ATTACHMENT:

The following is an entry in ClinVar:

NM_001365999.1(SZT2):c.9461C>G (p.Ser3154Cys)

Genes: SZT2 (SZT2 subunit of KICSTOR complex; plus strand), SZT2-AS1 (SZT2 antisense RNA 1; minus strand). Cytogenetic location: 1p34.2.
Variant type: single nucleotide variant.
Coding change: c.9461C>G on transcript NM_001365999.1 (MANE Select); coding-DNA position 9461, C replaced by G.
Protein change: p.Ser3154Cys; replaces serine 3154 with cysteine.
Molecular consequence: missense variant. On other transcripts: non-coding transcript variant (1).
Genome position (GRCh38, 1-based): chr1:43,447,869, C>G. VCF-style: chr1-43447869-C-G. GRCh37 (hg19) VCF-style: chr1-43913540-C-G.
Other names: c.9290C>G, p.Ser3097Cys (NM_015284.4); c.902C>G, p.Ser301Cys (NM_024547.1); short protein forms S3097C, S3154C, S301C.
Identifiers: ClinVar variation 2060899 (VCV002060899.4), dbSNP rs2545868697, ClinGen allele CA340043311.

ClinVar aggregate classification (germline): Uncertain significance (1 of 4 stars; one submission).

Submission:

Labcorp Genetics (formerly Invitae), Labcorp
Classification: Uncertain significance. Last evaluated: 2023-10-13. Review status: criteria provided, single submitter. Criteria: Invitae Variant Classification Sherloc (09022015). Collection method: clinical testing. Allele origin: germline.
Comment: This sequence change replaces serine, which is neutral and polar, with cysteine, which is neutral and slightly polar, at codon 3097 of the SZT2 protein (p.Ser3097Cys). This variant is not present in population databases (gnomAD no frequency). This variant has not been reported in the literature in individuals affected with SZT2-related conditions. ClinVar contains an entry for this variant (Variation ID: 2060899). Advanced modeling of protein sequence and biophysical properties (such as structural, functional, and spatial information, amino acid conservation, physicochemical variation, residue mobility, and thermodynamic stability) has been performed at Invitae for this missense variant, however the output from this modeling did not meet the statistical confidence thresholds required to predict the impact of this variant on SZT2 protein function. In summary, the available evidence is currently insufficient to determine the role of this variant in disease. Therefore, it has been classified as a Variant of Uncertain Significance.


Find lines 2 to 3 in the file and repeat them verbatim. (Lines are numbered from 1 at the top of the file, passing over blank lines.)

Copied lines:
NM_001365999.1(SZT2):c.9461C>G (p.Ser3154Cys)

Genes: SZT2 (SZT2 subunit of KICSTOR complex; plus strand), SZT2-AS1 (SZT2 antisense RNA 1; minus strand). Cytogenetic location: 1p34.2.